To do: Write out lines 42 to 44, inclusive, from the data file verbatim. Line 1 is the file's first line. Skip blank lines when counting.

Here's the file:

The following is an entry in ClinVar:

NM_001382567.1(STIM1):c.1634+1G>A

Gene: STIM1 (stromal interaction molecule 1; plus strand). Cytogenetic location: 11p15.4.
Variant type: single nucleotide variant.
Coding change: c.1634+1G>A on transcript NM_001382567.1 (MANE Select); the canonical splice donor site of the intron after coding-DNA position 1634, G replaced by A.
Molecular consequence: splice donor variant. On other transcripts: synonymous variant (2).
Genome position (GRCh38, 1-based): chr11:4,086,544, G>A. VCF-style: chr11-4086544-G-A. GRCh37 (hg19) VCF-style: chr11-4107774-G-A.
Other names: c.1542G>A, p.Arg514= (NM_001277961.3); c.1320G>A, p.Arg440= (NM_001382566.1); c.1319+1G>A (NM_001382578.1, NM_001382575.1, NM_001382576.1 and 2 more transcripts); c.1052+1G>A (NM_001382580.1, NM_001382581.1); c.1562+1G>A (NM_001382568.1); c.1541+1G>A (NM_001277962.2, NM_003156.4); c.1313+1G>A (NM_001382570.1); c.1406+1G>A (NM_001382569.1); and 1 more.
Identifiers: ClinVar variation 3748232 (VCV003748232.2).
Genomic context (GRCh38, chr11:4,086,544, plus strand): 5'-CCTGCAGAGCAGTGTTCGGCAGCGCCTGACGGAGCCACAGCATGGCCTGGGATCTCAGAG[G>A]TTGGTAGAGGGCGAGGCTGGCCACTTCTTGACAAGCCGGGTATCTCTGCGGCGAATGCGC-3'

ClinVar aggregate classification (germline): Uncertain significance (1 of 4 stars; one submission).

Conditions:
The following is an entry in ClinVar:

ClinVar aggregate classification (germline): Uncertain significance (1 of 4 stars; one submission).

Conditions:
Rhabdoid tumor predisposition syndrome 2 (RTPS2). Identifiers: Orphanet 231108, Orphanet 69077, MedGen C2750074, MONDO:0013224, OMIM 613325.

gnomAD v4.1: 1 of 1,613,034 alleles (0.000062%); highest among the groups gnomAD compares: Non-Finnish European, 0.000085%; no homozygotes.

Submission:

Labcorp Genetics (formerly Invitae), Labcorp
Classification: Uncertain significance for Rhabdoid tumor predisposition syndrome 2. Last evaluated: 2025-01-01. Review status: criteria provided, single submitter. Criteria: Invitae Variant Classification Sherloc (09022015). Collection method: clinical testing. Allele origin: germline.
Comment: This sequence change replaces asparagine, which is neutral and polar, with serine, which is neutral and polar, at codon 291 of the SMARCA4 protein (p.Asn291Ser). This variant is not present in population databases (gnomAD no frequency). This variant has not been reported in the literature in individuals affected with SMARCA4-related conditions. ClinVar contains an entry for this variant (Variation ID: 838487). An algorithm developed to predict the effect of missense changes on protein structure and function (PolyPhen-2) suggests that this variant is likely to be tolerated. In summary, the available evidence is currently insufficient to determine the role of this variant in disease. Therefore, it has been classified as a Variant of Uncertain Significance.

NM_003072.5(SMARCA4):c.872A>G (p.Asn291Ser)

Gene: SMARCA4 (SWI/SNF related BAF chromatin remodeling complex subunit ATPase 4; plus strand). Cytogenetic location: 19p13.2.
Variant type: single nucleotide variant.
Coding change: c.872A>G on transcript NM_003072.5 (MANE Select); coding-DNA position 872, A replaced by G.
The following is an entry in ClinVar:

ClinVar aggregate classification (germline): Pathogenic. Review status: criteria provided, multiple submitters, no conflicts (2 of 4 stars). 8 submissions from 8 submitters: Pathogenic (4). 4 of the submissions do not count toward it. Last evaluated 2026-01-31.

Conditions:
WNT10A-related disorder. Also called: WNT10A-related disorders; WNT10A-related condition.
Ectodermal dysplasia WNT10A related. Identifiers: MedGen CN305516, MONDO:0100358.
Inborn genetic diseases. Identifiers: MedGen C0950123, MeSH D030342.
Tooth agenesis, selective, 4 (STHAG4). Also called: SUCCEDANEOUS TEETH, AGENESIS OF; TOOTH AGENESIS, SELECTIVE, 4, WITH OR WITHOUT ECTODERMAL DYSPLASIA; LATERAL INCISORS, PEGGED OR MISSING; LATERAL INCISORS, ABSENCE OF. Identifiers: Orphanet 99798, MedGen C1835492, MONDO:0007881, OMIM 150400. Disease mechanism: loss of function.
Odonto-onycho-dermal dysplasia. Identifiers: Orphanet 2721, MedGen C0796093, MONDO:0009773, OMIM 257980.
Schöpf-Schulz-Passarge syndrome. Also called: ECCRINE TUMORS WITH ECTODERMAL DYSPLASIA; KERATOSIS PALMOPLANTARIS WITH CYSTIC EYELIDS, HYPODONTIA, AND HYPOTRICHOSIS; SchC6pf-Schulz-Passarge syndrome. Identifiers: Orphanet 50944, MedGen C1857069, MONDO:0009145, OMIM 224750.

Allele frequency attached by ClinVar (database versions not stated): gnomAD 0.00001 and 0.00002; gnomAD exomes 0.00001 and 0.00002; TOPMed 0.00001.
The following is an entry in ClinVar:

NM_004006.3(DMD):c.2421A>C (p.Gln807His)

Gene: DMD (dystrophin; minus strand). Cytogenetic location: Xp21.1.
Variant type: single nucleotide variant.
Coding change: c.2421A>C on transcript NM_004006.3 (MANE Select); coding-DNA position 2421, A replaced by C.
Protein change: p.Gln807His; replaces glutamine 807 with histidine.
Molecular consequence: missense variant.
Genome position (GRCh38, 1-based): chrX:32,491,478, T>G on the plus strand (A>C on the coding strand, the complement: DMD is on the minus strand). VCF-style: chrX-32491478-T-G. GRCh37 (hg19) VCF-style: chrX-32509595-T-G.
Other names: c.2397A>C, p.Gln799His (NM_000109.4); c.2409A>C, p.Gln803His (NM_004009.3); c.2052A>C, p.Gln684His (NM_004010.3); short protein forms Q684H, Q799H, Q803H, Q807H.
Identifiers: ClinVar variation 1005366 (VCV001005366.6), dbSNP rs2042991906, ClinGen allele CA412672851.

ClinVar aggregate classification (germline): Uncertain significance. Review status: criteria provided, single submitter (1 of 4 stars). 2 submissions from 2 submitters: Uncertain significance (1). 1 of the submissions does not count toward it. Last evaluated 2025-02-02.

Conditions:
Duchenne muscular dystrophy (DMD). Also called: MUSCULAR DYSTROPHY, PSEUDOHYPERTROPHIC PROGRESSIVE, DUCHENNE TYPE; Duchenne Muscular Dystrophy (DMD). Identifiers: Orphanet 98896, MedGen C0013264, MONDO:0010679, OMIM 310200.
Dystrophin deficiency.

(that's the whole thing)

Molecular consequence: missense variant.
Genome position (GRCh38, 1-based): chrX:32,491,478, T>G on the plus strand (A>C on the coding strand, the complement: DMD is on the minus strand). VCF-style: chrX-32491478-T-G. GRCh37 (hg19) VCF-style: chrX-32509595-T-G.
Other names: c.2397A>C, p.Gln799His (NM_000109.4); c.2409A>C, p.Gln803His (NM_004009.3); c.2052A>C, p.Gln684His (NM_004010.3); short protein forms Q684H, Q799H, Q803H, Q807H.